Worth Repeating: Local Newspaper Titan Building Modernist Hideaway

April 30, 2011 | 10:12 AM | Media | By Staff

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Call it the house that classified ads (and Sheriff Joe bashing) built. Yes, sources tell us that the owner of this sleek-yet-woodsy abode featuring million dollar views of the Phoenix skyline is none other than Michael Lacey, the famously hard-nosed editor/co-owner of the Phoenix New Times.

Perched on a rocky rise straddling the Paradise Valley-Phoenix border, this custom manse appears to be at least a $1-2M project. Which, crazy as it sounds, is just a drop in the bucket compared to the approximately $22M in fines Lacey and his Village Voice Media just paid out following a bitter court battle with a rival paper in San Francisco, in what media pundits are calling the Last Great Newspaper War.

After the jump, take in a full slideshow of what 40 years of sticking it to the man will buy you. Plus, learn a little more about how Lacey, an ASU dropout and self-described ‘foul-mouthed son of a sailor,‘ transformed a single newspaper into the nation’s largest chain of ‘alt-weekly’ newspapers once valued at $400M. All while giving away his products away for free.

New Times founders Jim Larkin (left) and Michael Lacey (right) run the nation's largest chain of alt-weekly newspapers

Long story short, Lacey (pictured at right, alongside business partner, Jim Larkin) founded the Phoenix New Times in 1970 after realizing local media were all but ignoring controversial subjects such as the burgeoning anti-Vietnam-war movement. After building its reputation for top-flight investigative journalism and exposing political corruption, the New Times started expanding in 1983 with the purchase of the Westword newspaper in Denver. Now named Village Voice Media after a 2005 merger with the original alt-weekly in NYC, Lacey oversees a mini-empire of 14 newspapers, with a (supposed) readership of some 4 million people in cities stretching from San Francisco to Miami.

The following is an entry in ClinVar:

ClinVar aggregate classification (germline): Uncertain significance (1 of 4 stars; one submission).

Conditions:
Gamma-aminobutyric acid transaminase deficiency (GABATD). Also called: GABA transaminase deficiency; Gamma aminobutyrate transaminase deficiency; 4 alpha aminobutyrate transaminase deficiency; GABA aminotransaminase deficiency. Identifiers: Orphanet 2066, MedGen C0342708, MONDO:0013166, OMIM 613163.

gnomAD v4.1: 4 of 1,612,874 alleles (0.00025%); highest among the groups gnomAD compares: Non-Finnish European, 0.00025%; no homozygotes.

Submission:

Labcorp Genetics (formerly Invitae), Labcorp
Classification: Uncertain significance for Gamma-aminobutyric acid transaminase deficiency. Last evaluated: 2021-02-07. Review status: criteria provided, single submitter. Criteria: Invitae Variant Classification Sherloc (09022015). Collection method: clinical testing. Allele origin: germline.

Click here to read an outrageously-good profile of Lacey in the New Yorker right as he was about to take the reins at the musty-but-still-revered Village Voice. Here’s just a taste of the classic bon-mots he dropped, Look, a lot of people think I’m a prick. But at least I’m a prick you can understand. I don’t sneak up on you. You can see me coming from a long way away. Like the Russian winter.” Awesome stuff.

That said, even the mighty New Times (and it’s famously aggressive boiler room sales staff) has been struggling the Internet era, especially after a certain guy named Craig single-handedly destroyed its most lucrative revenue stream. Yes, Craigslist and other free online classified ad services have drained away the lifeblood of the weekly freebie newspaper, including those smutty sex personals that traditional newspapers won’t touch. Which is why newspapers ad dollars have been shrinking for five straight years. That said, click here to read how medical marijuana might just save the Phoenix New Times.

Whew. Still with us? Good, because back in Paradise Valley, we hear that renowned local architect, Eddie Jones, designed Lacey’s super-stylish new pad (although this famously friendly, talkative architect got pretty coy when we asked him to confirm anything about the project.) Either way, this sleek home wouldn’t even be Jones’ most impressive project on the block.

Eddie Jones' previous projects include this stunning 30,000-square-foot palace in PV

That honor would belong to the infamous “House of Five Dreams” located just down the hill. This stunning 30,000 square foot palace (pictured at left), features one bedroom, a one-car garage and a massive underground art museum. Click here to see a slideshow from the home’s star turn in the pages of the prestigious Architectural Digest.

Oh, and one last thing. Here’s hoping Michael Lacey isn’t as pissed about us revealing his personal home as Sheriff Joe was when a New Times reporter published an expose revealing his extensive real estate holdings. That little scoop landed Lacey in jail on trumped up charges that were eventually dismissed. Either way, we’re guessing neither us nor Sheriff Joe will be invited over to break bread when the home is completed.

Lacey & Larkin image via Phx New Times




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